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  • Writer's pictureMacabre Emporium Pod

Episode 17 - Boogie Oogie Oo-oogie?

Updated: May 4, 2023


The Las Cruces Bowling Alley Murders

Las Cruces Bowl
The Las Cruces Bowling alley where the murders happened.

Typical Day Turns Not So Typical

Like any typical Saturday for 34-year-old Stephanie Senac, her day started at the bowling alley, preparing herself and the building for the busy day ahead of her. Stephanie’s 12-year-old daughter, Melissa Repass, was there with her. The bowling alley was family run, Stephanie was the manager and did the day-to-day errands and general running of the building. Her father, Ron, was the owner of the bowling alley.

Melissa and her friend Amy Houser were in charge of working at the daycare within the bowling alley. They were in the process of preparing the space. Ida, the bowling alley’s chef, was in her kitchen organizing. Turning on the fryers and preparing everything she could that would be needed for the busy day.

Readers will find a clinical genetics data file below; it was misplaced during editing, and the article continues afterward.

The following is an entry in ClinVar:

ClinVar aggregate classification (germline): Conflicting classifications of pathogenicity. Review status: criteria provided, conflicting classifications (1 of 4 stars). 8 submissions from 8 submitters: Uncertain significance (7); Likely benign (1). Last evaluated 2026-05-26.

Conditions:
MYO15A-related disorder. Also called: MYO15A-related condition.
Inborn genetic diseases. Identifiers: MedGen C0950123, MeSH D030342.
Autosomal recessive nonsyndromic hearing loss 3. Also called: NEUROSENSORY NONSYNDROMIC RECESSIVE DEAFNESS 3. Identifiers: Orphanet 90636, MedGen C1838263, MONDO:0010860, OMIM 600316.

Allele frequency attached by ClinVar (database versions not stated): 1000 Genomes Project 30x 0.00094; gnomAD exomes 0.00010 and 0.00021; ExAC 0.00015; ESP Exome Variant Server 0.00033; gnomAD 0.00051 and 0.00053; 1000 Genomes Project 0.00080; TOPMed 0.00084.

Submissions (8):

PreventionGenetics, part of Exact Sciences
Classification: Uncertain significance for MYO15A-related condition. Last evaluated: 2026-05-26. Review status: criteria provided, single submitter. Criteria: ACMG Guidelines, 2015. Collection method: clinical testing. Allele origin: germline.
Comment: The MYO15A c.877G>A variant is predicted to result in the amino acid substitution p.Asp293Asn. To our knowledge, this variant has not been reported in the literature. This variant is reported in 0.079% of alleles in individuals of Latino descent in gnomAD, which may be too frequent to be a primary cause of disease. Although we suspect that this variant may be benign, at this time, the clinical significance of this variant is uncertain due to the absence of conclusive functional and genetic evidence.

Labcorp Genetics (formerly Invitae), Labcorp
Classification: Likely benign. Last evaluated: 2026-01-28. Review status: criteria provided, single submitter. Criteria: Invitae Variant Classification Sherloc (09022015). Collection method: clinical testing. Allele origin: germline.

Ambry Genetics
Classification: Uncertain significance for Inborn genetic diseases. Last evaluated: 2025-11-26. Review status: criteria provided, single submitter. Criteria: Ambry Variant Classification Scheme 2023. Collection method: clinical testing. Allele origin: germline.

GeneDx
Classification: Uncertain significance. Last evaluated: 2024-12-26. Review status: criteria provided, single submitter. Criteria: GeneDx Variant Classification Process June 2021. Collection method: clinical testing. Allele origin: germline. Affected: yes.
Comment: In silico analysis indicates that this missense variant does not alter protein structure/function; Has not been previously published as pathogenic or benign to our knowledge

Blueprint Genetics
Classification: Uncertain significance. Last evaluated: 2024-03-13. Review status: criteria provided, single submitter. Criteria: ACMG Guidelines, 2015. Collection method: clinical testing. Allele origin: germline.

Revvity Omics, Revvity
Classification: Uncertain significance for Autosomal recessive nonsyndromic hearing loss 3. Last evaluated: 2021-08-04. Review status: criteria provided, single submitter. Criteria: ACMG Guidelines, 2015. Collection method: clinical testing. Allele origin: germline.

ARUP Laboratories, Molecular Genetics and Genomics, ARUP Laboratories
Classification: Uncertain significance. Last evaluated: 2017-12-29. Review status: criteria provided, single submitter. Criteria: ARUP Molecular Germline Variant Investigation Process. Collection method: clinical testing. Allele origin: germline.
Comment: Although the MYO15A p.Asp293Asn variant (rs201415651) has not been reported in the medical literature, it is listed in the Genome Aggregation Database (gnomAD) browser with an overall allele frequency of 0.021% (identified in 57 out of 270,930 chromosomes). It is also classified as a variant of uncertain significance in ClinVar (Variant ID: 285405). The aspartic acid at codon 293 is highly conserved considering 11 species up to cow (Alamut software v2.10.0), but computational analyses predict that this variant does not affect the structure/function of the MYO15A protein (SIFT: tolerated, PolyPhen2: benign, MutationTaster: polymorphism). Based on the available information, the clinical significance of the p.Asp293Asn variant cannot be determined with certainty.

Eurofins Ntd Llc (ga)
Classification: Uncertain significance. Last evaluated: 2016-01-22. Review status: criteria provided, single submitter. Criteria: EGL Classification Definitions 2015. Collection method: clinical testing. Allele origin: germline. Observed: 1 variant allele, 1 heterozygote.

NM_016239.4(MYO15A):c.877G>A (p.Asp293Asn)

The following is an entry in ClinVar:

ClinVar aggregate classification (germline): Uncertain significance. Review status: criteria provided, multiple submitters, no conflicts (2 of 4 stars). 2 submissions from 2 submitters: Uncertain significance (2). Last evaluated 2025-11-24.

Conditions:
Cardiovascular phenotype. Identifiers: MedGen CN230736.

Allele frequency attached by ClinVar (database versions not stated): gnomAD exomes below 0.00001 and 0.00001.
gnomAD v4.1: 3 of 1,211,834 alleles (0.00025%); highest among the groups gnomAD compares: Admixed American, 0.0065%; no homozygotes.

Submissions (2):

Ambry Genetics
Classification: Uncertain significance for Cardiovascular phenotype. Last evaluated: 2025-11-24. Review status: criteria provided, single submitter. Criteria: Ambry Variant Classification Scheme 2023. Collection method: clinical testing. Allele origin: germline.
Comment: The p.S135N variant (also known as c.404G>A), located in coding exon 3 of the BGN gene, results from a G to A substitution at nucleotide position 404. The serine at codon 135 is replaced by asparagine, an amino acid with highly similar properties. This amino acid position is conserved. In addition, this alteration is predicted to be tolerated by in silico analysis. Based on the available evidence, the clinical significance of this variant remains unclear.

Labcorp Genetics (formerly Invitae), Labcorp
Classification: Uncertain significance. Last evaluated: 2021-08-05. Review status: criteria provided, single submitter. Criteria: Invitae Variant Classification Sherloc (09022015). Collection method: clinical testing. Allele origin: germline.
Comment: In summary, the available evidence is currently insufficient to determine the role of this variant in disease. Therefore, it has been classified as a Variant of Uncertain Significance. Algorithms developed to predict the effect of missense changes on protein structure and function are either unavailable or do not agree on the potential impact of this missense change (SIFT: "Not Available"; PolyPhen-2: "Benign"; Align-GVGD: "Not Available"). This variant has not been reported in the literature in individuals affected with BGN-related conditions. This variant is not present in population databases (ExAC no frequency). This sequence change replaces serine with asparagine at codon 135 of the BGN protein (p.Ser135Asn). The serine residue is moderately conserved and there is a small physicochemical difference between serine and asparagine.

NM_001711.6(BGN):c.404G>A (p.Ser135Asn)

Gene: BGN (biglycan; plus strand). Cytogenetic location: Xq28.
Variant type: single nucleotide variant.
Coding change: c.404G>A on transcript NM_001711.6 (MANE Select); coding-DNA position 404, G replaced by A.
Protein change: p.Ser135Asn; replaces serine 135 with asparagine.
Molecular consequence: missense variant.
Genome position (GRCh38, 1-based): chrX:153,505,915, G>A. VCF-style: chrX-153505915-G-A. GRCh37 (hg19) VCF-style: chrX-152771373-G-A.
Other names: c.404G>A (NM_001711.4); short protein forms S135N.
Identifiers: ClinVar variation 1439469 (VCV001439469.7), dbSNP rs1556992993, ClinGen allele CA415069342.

Stephanie’s brother and Melissa’s uncle, Steve Senac, had come to the bowling alley to pick up something he had previously left there. When he got there, he saw that the front doors of the alley were open and there were two men walking through the parking lot from the back of the building. He saw a small case pass between the two men, one of which was much older than the other.

Without a second thought, Steve grabbed his belongings and stopped into Stephanie’s office to tell her to keep the doors locked until 9 am. Steven left and continued on with his day.

Just Before the Tragedy

Melissa and Amy were hungry, so they asked Stephanie for change to go buy snacks from the vending machine before patrons started arriving. But they never made it to the machines because they were stopped by two men standing in an open doorway of the bowling alley, holding guns at their sides.